A couple articles ago, I talked about a business deficit. It’s only fair we consider one on the other side of the line.
Let’s look at a common mistake on IT’s part. How many organizations have a requirement for “centralized” data, yet have full knowledge that users – the business community – are storing data on local (c:, etc.) computer drives or on desktops? Even the most sophisticated organizations, and the most tightly controlled environments, have this condition. This goes on even in organizations where it violates a document retention and content management policy – policies that are often imposed or required by outside regulatory agencies, or other bodies (that is, boards, classes of customers/clients, and so on). Yet, if business members and leaders insist that it’s a necessary “work-around,” IT goes along. This can be a major mistake on IT’s part. Let’s leave the document retention/content management considerations aside for the moment, and look at the situation from a simple backup and recovery standpoint.
IT’s position in any organization should be that all data is secure: accessible according to authorization; safely and securely maintained in the technical environment; recoverable in the case of loss in the production environment through any reason. Too often, users are responsible for backing up their own local drives. This is wrong. If there is genuine business data that is not coming under the umbrella of IT’s backup domain, then that is a wrong situation and you cannot profess to have complete security. You are at risk. You can hash out in the BIT forum as to how to expose peripheral data, and how to manage it, secure it and back it up – at a minimum you must document exceptions to policy and put them on record. Many important caches and swaths of data have been lost by organizations because the central, qualified, authority for the safekeeping of data (IT) was unaware of it. So, there was no central authority guaranteeing its safekeeping under these circumstances.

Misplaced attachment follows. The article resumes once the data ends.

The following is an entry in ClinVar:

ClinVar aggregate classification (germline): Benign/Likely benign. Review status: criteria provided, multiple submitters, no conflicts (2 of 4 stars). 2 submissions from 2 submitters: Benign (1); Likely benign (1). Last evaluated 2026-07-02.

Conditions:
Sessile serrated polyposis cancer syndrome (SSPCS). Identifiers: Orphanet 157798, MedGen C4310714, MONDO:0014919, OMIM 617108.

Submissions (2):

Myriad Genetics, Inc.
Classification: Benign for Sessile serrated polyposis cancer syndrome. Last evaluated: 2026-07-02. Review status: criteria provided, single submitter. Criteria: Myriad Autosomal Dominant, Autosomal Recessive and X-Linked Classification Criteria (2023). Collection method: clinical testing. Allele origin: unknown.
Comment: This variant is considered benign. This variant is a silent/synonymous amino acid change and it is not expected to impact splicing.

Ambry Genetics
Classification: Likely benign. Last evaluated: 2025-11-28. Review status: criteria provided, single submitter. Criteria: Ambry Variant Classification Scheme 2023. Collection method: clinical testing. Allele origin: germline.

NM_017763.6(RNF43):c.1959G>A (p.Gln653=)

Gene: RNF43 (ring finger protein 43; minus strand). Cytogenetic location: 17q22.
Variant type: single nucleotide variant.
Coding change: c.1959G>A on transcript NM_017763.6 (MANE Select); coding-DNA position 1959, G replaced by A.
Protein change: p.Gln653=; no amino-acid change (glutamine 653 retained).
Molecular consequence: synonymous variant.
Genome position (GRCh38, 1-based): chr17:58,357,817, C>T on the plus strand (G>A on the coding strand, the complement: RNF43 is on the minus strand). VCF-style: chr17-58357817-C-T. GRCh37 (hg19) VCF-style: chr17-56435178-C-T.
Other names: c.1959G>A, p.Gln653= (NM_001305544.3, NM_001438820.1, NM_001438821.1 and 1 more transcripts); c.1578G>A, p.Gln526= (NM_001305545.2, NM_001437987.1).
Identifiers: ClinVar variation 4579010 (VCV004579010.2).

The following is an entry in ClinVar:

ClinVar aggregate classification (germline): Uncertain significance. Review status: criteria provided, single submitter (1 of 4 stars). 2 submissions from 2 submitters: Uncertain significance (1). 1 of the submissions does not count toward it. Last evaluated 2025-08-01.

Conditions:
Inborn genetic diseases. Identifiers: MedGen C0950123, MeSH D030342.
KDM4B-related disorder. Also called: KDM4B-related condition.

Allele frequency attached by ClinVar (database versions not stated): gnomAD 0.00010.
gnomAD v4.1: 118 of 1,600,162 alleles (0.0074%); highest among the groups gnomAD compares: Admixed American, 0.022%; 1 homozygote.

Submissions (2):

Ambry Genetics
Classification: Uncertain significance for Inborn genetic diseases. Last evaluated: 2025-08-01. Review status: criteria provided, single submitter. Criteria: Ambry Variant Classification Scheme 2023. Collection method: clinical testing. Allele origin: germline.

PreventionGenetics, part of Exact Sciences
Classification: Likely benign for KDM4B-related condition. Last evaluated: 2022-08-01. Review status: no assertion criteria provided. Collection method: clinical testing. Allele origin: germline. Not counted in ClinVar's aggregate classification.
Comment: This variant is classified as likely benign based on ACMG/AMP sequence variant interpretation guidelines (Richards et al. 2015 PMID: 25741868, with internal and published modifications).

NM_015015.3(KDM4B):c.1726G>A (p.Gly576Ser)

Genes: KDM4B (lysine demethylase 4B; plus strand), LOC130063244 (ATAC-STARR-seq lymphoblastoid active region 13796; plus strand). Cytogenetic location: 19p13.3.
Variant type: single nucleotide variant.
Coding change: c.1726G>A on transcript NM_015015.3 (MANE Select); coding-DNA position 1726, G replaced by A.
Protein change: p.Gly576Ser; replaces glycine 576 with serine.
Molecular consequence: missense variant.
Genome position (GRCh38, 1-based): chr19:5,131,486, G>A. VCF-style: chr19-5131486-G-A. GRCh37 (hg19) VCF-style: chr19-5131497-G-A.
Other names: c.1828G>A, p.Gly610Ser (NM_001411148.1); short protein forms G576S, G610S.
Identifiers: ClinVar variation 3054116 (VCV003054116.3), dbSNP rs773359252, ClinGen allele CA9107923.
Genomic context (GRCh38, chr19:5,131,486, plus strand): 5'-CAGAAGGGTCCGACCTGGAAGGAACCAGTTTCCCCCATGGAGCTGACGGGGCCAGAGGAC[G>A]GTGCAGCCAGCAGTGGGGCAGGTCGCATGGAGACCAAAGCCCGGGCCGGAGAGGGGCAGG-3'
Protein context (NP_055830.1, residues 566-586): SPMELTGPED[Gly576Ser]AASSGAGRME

Let’s look at one more area where IT is frequently remiss. Increasingly, organizations are responsible for anything and everything that happens within. We see where large judgments have been made in favor of employee plaintiffs who had complaints regarding offense and damages over electronic content containing porn, offensive jokes, illegal advocacy, and other inappropriate content. This is content that has long been defined as this kind of liability by courts. Remember too that just because some content may be “legal” in the broader sense, it can still violate your organization’s best interest. Should your organization’s data be subpoenaed, you wouldn’t want negative characterizations of business partners or critical evaluations of members made public, for example. Most organizations have policies to guard against inappropriate use of business resources and to explain the consequences of harboring improper content, but many don’t adequately reinforce the policy. Further, it’s apparent that a lot of IT departments haven’t picked up their responsibility, or perceived their own liability, in this area.
Let’s be clear: One thing you don’t want to have happen is that something blows up into an embarrassing exposure, with people asking how “IT” could have let inappropriate content broach your business-technology environment. For it is IT that implements spam-guards, monitors storage, and has the means (even if only under special permission by Business) to do a comprehensive review of data. The mechanics of, and the burden in, running a “clean” environment is IT’s. While it is true that Business must cooperate and contribute to a clean environment, and that this is reinforced by policies both Business (HR) and IT – no business person has the authority to look across the board at data and content on a regular basis. No business person is tasked to have knowledge superior to IT’s regarding best practice protections and best software solutions. This is a “behind the screen” faculty. If you’re an IT staff member, and your IT department is not comfortable in answering to your organization’s content, you need to get this into the BIT agenda quickly.
Next, we’ll discuss putting activity where it belongs.